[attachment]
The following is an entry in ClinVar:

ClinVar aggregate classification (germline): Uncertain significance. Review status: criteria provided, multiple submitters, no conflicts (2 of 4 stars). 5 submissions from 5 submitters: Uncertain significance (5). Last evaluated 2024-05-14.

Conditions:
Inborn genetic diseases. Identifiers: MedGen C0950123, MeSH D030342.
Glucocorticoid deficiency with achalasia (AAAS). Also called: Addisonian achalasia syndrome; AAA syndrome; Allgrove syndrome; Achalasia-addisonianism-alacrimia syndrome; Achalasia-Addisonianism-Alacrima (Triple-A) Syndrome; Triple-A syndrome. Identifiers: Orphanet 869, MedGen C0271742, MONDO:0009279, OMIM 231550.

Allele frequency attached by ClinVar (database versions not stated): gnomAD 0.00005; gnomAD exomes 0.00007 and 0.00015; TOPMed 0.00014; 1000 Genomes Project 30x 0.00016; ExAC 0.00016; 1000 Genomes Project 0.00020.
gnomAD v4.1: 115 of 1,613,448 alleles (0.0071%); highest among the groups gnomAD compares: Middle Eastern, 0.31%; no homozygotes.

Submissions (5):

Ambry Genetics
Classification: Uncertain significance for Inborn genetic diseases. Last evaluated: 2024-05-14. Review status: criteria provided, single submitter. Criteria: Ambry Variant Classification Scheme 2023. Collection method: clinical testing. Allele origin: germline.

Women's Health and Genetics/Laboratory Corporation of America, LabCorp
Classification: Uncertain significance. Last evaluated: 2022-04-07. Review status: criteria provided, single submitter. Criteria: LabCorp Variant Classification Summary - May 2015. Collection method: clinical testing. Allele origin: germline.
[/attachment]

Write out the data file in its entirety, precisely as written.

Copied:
The following is an entry in ClinVar:

ClinVar aggregate classification (germline): Uncertain significance. Review status: criteria provided, multiple submitters, no conflicts (2 of 4 stars). 5 submissions from 5 submitters: Uncertain significance (5). Last evaluated 2024-05-14.

Conditions:
Inborn genetic diseases. Identifiers: MedGen C0950123, MeSH D030342.
Glucocorticoid deficiency with achalasia (AAAS). Also called: Addisonian achalasia syndrome; AAA syndrome; Allgrove syndrome; Achalasia-addisonianism-alacrimia syndrome; Achalasia-Addisonianism-Alacrima (Triple-A) Syndrome; Triple-A syndrome. Identifiers: Orphanet 869, MedGen C0271742, MONDO:0009279, OMIM 231550.

Allele frequency attached by ClinVar (database versions not stated): gnomAD 0.00005; gnomAD exomes 0.00007 and 0.00015; TOPMed 0.00014; 1000 Genomes Project 30x 0.00016; ExAC 0.00016; 1000 Genomes Project 0.00020.
gnomAD v4.1: 115 of 1,613,448 alleles (0.0071%); highest among the groups gnomAD compares: Middle Eastern, 0.31%; no homozygotes.

Submissions (5):

Ambry Genetics
Classification: Uncertain significance for Inborn genetic diseases. Last evaluated: 2024-05-14. Review status: criteria provided, single submitter. Criteria: Ambry Variant Classification Scheme 2023. Collection method: clinical testing. Allele origin: germline.

Women's Health and Genetics/Laboratory Corporation of America, LabCorp
Classification: Uncertain significance. Last evaluated: 2022-04-07. Review status: criteria provided, single submitter. Criteria: LabCorp Variant Classification Summary - May 2015. Collection method: clinical testing. Allele origin: germline.